In an anticipation of SmarTech Analysis’s next report on AM for automotive production, which further builds and expands on the study published in 2019, 3D Printing Media Network can exclusively reveal that all revenue streams associated to AM for automotive production (not including prototyping) are now expected to add up to nearly $10 billion in total yearly sales by the end of this decade.
This is how much the automotive AM end-use parts production market is going to be worth in 2030 according to the latest forecasts. As seen in the chart below, which is the final chart compiled from all the different data sets, this vertical is expected to be very much hardware-driven, with AM hardware representing more than a third of all revenues. This means that a lot of 3D printers will be needed to meet the productivity requirements of the mass automotive industry.
This latest edition builds on previous reports, moving entirely away from AM for prototypes to focus exclusively on automotive AM end-use parts production, which is now fully within reach and is going to enable additive manufacturing to finally scale up. The term “end-use parts” is used in the report to indicate both final automotive parts and tools (and tools include molds, dies, jigs and fixtures as well as custom assembly tools) used in the automotive production process.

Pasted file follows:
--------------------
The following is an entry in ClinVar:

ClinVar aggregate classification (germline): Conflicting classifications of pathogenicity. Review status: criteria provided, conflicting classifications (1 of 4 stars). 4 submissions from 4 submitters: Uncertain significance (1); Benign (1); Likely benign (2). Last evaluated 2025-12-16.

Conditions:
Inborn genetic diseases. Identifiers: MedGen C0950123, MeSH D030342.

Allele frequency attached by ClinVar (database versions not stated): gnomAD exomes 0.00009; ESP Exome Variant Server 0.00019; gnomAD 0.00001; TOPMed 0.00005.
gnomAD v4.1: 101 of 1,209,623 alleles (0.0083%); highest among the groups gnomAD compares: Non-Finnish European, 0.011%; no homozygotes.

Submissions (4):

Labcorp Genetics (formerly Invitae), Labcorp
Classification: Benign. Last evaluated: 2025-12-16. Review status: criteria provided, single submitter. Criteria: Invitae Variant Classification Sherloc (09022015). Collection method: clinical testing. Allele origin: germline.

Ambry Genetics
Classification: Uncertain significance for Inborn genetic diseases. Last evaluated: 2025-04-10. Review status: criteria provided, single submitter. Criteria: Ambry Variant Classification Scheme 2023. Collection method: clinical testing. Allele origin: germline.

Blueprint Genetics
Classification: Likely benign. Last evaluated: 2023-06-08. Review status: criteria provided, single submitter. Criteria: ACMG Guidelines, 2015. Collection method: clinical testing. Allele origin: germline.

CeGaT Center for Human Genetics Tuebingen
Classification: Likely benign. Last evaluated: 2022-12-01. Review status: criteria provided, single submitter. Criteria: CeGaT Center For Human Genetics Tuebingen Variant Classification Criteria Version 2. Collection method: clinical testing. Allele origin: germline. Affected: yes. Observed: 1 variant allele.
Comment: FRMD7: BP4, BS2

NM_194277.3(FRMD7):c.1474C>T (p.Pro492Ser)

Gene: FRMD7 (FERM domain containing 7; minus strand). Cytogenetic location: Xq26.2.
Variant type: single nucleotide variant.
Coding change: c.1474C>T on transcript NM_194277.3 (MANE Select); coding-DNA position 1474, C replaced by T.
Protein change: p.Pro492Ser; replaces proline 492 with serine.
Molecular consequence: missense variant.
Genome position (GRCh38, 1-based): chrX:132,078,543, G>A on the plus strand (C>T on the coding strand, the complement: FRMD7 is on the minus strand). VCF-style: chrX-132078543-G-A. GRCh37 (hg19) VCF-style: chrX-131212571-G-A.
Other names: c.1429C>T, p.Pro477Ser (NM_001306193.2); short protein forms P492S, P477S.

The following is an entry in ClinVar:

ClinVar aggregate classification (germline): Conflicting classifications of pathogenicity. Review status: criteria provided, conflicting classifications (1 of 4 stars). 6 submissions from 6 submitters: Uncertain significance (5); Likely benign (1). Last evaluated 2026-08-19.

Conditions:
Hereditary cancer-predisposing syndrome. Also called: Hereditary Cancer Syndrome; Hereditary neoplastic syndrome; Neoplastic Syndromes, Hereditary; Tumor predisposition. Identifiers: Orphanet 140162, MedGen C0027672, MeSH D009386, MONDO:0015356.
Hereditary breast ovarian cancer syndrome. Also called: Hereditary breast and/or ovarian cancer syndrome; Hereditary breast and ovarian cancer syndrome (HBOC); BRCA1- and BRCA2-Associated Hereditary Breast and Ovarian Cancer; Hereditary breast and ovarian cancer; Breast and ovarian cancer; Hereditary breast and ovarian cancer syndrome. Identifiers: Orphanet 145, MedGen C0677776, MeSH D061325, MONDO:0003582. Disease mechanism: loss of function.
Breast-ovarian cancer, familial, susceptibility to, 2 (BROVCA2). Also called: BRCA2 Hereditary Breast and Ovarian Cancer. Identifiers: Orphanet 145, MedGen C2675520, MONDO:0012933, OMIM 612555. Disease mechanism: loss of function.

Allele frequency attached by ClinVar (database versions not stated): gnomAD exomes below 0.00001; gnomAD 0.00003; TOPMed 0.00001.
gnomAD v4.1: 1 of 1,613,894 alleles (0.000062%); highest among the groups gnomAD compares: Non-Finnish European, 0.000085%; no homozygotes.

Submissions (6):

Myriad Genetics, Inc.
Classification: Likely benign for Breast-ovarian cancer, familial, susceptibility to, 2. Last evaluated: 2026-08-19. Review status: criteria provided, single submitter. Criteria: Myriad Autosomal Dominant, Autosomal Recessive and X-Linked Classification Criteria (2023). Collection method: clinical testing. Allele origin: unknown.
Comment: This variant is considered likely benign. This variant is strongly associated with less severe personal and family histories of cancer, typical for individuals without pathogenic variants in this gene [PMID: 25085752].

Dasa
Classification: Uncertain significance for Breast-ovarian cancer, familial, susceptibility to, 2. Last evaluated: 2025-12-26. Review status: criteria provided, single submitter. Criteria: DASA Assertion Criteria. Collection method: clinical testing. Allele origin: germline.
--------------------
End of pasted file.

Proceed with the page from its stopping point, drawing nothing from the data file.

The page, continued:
That is good news for hardware manufacturers. But only up to a point. Clearly, at least for the next ten years, the value proposition for AM in automotive mass production will still be challenging to identify. The difference is that until a few years ago, this value proposition was almost non-existent (except for prototyping and some tooling). Now the value proposition exists and its potential is very significant.
There are two main reasons why this is the case: one is that manufacturers of “traditional” AM technologies for both polymers and metals (EOS, 3D Systems, Stratasys, SLM Solutions, etc.) have been working to optimize the end-to-end AM production process by introducing more elements of automation, by improving the software that runs the AM process and by developing new designs that can fully take advantage of AM technologies (DfAM). The reason why they finally did this is that the pressure is on from a number of new entry AM firms (HP, Carbon, Desktop Metal) that have been introducing faster and more cost-effective processes, the so-called planar processes, specifically with automotive mass production in mind.
The implications of this “clash of titans” will be seen more clearly over the next decade but my opinion is that this will greatly benefit adoption, pushing large automotive firms to continue to invest large sums of money even if the short term financial benefits from AM applications are not as immediately clear as they may be in other segments (such as for example medical, dental aerospace and some consumer products).
*This article was originally published in July 2019. This is an updated version to reflect the latest forecasts for automotive additive manufacturing